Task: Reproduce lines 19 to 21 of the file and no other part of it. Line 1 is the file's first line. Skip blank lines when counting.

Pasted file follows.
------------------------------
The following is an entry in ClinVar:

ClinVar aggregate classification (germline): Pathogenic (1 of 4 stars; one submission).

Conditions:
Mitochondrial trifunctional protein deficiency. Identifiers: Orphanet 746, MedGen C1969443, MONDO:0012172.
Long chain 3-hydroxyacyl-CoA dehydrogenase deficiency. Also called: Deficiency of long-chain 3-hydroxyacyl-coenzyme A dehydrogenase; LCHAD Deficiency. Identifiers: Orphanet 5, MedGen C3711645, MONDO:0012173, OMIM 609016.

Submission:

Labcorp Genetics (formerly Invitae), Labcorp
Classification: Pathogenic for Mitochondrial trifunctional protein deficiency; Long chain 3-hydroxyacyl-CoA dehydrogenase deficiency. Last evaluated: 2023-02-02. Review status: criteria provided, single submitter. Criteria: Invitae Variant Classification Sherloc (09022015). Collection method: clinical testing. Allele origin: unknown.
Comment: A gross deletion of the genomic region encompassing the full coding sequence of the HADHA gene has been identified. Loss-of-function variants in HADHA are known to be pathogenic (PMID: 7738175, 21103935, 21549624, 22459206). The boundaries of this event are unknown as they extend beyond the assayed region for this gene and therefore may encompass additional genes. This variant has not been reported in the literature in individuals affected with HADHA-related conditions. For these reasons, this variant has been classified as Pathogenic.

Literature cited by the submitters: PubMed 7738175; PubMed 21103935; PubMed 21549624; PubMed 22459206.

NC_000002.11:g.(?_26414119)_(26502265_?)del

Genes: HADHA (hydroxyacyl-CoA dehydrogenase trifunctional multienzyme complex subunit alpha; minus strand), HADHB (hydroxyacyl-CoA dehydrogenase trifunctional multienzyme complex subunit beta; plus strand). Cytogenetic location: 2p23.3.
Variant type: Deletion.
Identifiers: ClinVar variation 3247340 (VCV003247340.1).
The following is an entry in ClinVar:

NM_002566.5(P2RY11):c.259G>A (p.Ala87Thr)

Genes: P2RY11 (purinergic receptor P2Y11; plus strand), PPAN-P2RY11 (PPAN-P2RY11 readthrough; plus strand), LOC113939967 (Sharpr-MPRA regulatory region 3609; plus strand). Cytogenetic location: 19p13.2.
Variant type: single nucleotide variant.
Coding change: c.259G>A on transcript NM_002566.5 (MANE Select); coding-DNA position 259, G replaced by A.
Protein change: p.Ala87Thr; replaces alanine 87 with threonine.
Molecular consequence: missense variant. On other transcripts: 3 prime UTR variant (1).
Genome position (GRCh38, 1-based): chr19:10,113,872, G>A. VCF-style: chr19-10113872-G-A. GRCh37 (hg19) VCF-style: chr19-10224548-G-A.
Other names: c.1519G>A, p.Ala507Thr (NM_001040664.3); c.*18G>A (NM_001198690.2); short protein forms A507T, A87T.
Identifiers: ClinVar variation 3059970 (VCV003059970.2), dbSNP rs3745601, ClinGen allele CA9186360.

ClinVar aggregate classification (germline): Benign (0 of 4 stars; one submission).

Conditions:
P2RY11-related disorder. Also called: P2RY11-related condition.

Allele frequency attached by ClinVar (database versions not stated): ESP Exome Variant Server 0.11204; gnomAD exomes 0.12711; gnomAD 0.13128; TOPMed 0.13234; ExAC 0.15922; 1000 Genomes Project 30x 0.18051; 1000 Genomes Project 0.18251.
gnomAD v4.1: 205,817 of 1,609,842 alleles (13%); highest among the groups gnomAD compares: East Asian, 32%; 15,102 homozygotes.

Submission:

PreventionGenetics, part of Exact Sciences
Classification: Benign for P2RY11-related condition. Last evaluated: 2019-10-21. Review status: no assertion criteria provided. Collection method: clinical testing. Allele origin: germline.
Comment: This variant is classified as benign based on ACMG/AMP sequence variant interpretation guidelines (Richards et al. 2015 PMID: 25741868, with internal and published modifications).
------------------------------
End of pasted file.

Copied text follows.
Coding change: c.259G>A on transcript NM_002566.5 (MANE Select); coding-DNA position 259, G replaced by A.
Protein change: p.Ala87Thr; replaces alanine 87 with threonine.
Molecular consequence: missense variant. On other transcripts: 3 prime UTR variant (1).